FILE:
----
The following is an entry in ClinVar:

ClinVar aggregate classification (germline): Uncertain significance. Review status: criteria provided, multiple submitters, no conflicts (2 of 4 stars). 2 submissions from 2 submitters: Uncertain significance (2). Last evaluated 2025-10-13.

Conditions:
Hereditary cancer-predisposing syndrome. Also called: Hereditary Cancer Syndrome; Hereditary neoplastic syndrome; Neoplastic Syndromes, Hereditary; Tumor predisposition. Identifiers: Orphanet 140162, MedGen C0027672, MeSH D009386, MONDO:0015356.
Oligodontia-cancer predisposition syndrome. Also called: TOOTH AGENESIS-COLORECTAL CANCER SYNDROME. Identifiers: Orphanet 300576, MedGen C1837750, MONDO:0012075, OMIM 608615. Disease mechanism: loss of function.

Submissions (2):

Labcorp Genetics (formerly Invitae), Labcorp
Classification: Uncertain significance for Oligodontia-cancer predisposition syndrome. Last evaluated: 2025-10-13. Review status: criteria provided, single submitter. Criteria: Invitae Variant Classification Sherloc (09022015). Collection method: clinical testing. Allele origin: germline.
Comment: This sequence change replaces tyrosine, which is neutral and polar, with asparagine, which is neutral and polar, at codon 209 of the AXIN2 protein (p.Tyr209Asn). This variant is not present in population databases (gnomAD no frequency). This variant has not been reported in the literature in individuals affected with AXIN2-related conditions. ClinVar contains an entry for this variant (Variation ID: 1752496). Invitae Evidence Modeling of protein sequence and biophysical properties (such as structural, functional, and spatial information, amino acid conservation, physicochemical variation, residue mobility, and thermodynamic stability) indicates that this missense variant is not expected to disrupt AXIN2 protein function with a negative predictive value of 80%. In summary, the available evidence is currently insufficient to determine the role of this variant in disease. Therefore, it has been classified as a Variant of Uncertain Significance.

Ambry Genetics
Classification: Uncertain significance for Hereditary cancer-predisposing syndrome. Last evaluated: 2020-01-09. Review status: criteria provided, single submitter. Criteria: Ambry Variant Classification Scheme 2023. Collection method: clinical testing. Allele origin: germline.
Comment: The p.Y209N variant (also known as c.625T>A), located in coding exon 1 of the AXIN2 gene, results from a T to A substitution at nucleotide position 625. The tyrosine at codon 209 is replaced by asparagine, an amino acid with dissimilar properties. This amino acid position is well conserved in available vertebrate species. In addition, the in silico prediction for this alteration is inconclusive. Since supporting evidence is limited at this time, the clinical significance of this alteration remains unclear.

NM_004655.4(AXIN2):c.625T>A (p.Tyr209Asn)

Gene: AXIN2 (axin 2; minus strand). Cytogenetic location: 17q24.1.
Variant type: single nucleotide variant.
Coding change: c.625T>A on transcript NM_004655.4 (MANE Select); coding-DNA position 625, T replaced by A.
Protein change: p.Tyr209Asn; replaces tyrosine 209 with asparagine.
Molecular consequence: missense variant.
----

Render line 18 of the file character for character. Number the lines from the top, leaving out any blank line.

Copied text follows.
Molecular consequence: missense variant.